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Archive for the ‘case studies’ Category

Poynter Institute posts detailed case study of Rutland Herald’s use of Clickshare

Posted on: September 4th, 2013 by wdensmore No Comments

The Poynter Institute has posted a detailed case study on use by the family-owned Rutland Herald, Barre-Times Argus and related publications of Clickshare’s user-authentication, site-access control, and metered-access services. The article emphasizes the flexiblity of the service in a market where the Mitchell family competes with high-quality, free websites. It includes details of financial and traffic numbers.

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Two case studies: Metered, multiplatform subscriptions using Clickshare

Posted on: February 12th, 2012 by wdensmore No Comments

Two New England dailies provide case studies of how they are adding revenue after adding systems for metered subscription access to their websites in this recording of a New England Newspaper & Press Association (NENPA) panel. The Feb. 11, 2012 session in Boston opens with Richard Lerner, CEO of Clickshare Service Corp., and continues with John Winn Miller, publisher of the Concord (N.H.) Monitor and Gary Farrugia, CEO and publisher of The Day, of New London, Conn.   Download the MP3 podcast to listen to the discussion and follow along with the presentation links below, courtesy of NENPA. (70MB, 1 hour, 12 mins.) Farrugia’s presentation broadly covers the paper’s strategy for becoming a digital-data media service for the region’s businesses and citizens.

New London [Conn.] Day launches Clickshare-powered multiplatform subscription service with “passport” to discounts

Posted on: September 14th, 2011 by Bill Densmore No Comments

The Day, of New London, Conn.,  went live with a multi-platform print and digital subscription service and membership program powered by Clickshare Service Corp. The new membership program offers unlimited access to its website, theday.com, including its premium online and mobile content.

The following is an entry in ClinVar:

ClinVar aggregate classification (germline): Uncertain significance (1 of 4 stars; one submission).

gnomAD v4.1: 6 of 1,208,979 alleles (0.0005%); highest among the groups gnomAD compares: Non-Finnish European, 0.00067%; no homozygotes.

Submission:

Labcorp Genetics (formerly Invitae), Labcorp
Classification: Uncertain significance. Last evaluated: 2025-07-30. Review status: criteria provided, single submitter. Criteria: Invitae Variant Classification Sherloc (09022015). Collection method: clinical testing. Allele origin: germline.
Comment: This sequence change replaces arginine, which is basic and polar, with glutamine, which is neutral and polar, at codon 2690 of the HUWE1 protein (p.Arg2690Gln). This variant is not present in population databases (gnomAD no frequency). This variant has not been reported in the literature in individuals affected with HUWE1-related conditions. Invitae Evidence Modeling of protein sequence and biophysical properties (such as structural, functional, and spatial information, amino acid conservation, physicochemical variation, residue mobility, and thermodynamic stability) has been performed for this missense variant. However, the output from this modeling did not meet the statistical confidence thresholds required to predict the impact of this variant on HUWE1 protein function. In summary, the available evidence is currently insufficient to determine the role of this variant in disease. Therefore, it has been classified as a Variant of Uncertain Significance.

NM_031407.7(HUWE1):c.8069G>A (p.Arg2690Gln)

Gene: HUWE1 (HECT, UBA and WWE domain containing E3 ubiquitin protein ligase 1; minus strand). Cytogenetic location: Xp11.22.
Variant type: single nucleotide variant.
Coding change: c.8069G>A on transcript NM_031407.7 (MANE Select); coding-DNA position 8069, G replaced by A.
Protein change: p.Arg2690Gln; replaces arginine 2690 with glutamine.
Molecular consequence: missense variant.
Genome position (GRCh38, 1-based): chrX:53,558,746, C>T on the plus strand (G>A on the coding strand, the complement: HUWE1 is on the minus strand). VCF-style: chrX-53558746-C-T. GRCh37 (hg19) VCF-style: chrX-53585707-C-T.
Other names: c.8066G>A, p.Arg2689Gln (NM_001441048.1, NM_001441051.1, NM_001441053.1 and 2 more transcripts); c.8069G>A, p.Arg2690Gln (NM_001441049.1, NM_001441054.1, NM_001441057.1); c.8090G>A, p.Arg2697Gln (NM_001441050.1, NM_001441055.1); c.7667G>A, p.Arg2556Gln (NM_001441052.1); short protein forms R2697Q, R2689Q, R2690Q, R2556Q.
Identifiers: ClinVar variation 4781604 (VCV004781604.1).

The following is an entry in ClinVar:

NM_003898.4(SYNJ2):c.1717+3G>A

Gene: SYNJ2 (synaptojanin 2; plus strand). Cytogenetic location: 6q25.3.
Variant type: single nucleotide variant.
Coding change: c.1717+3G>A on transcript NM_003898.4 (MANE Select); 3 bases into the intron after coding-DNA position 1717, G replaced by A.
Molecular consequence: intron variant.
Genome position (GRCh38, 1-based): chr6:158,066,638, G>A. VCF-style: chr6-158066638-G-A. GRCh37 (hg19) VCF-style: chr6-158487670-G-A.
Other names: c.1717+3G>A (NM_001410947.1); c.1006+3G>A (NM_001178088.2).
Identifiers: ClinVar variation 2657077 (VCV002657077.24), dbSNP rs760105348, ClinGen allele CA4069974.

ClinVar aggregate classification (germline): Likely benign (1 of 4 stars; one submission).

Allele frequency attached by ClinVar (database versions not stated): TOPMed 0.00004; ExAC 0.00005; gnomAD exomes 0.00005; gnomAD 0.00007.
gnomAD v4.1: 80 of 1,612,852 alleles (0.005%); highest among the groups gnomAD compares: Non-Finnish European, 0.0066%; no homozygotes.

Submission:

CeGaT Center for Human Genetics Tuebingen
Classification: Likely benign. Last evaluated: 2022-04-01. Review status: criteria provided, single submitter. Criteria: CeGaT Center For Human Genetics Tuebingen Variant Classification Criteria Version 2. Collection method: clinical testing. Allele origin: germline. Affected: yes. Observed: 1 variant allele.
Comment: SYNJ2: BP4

“We take great pride in the quality journalism we provide to the communities we serve. We’ve spent nearly a decade building and establishing theday.com as a brand. That’s what is driving us to put a price on our growing digital platform,” said Gary Farrugia, The Day’s publisher.

The membership program, which ranges in price per month from $9.99 to $22.99 for top-of-the-line Platinum service, will begin on Wednesday, September 14. Current home delivery subscribers to The Day are automatically members in the new program once they complete their registration at theday.com. Non-member visitors to theday.com will be allowed up to 10 “premium” staff-written articles or features each month. Only members will be allowed commenting privileges on stories at theday.com.

As part of the new membership model, The Day also introduced a new members-only rewards program, The Day Passport, which includes rewards, events, and giveaways to local businesses, entertainment venues, and cultural institutions.

“We are shifting from an address-based print subscription model to a user-based content access model, whereby those who join will enjoy our award-winning products in all the forms that we publish them, as well as additional benefits and privileges,” said Daniel L. Williams, Director of Audience Development.

The Day’s introduction was covered by News & Technology  and by Poynter.com.

Emedia Vitals post recounts Concord Monitor “metered” experience

Posted on: September 2nd, 2011 by Bill Densmore No Comments

Writer Ellie Behling of the website emedia vitals posted a wrapup describing how four different U.S. dailies are using metered-access subscription systems on their websites. One of them featured in the Aug. 30, 2011 post was the Concord (N.H.) Monitor, a Clickshare client.


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Quoting from the post:

“John Winn Miller, publisher of The Concord Monitor, which launched a metered paywall in May, also found it was important to look for the best practices from what other papers wrere doing and be rigorous about having data for every opinion.

“It might sound obvious, but it can’t be overlooked: Publishers have to offer readers something worth paying for before they even think about putting up a paywall.

“The Concord Monitor, for instance, rolled out a complete redesign of its website shortly before the paywall, focusing on a more usable design and better local content. The paper also only puts local copy behind the paywall, since readers can’t get that type of content elsewhere.

“Miller noted that he was initially wary about reader acceptance of a paywall; after all, the statewide newspaper the Monitor competes with isn’t behind a paywall. ‘Typically if you’re in a competitive market you’re afraid to do anything,’ he said. Largely because of the newspaper’s research and preparation, the Monitor went forward with the paywall and the newspaper is enjoying a year-over-year online revenue boost.

Reports from the front: Three mid-sized papers describe their experience

Posted on: May 29th, 2011 by wdensmore No Comments